2020: A year like no other
A festive look back at the challenges enforcing and legislating regulations COVID -19
In early March, provinces across Canada began to declare states of emergency. This was done so they could prepare to take the unprecedented steps to combat the spread of COVID-19.
Alberta and Ontario were the first to issue orders, immediately closing all non-essential businesses and workplaces for a minimum of 14 days to flatten the curve. Over the last nine months, all provinces and municipalities have taken extraordinary steps. Yet, in December 2020, we are still in emergency conditions.
“Festive Perspective” on 2020
Given the season, the following is a look back at the unique circumstances that have affected municipal lawyers, employees, and law enforcement staff with a “festive perspective”:
T’was a night in mid-March when all through the house,
Not a creature was stirring, not even a mouse;
Conventional municipal regulations were being enforced with care,
Until March 17th when we heard from the Premier;
The children were nestled all snug in their beds,
While visions of homework and recess danced in their heads;
Me with my yoga mat, my husband with his skates,
Both looking forward to a joyous spring break,
When out from the podium there arose such a clatter,
I sprang from the bed to see what was the matter.
Away to the television I flew like a flash,
Turned to the news and let out a great gasp.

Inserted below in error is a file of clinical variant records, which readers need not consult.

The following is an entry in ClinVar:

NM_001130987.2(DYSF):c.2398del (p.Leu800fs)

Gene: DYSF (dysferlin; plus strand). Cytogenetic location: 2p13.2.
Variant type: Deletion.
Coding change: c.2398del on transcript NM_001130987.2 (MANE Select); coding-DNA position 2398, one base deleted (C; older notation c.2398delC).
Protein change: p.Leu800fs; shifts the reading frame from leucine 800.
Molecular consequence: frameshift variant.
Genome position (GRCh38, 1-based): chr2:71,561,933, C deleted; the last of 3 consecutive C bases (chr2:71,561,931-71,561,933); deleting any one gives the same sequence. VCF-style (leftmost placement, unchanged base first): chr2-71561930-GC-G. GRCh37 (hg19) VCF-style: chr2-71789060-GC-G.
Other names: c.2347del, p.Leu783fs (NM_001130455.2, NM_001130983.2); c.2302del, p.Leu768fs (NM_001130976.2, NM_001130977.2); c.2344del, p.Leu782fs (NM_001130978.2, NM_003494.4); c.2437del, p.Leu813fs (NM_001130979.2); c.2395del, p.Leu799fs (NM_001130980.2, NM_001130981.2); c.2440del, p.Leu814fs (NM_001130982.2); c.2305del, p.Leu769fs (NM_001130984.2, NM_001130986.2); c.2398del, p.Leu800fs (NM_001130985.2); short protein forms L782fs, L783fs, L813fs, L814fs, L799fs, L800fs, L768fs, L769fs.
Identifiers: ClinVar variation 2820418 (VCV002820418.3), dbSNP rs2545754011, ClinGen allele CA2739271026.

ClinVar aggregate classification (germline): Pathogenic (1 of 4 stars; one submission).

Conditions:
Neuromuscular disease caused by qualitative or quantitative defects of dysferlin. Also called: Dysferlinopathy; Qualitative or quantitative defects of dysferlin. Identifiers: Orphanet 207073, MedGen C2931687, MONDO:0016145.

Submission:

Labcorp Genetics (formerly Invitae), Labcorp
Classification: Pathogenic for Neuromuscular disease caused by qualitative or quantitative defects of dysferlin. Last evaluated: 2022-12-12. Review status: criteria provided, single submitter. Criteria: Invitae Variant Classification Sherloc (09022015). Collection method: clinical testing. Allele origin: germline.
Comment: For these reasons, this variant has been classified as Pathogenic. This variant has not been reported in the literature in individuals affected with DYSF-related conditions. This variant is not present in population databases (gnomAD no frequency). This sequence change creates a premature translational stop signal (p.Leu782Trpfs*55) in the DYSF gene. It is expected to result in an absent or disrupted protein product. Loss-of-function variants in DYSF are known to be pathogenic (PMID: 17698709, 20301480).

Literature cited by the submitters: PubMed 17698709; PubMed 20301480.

When, what to my wondering eyes should appear,
Words from our political leaders, I never thought I would hear,
A state of emergency was announced ,
Businesses, schools, and workplaces were to immediately close,
New rules and regulations started so quick,
As a municipal manager, staying calm was the trick.
More rapid than airplanes and sports cars they came;
Premiers whistled, and shouted, and called them by name;
“Now ARENAS! Now SPORTSFIELDS! Now PLAYGROUNDS and PARKS!
All BEACHES! All CHURCHES! All GROCERY STORES shall be closed by dark!
The unthinkable was happening, things were changing to and fro,
So was my entire municipal law enforcement portfolio!”
Normally focused on by-laws and noise complaints,
Municipal officers would now enforce provincial orders;
So out to the community officers went,
To enforce “physical distancing,” a term the public had no idea what it meant!
The questions came fast and furious, they’d often repeat,
How far is two metres, and how close is six feet?
Who can I visit and what are the rules?
What about my kids, will they ever go back to school?
Just as municipal staff and the public got on the same page,
We found out that rules were repealed, and new regulations took centre stage;
The provinces passed measures to bring businesses back with a roar,
They rolled out stages, and levels, and colours galore.
Politicians and bureaucrats, how their eyes twinkled!
Their clever new measures, they worked out all the wrinkles.
These so-called fool-proof regulations, they may have misjudged,
The green, red, or grey threat levels were actually clear as mud.
Go to a restaurant, you can bring a group of four,
But go to a nightclub with music, you can bring 100, but not a person more;
Take away the deejay, you can only have 50,
Strip clubs are closed, unless they sell food, then feel free to get busy!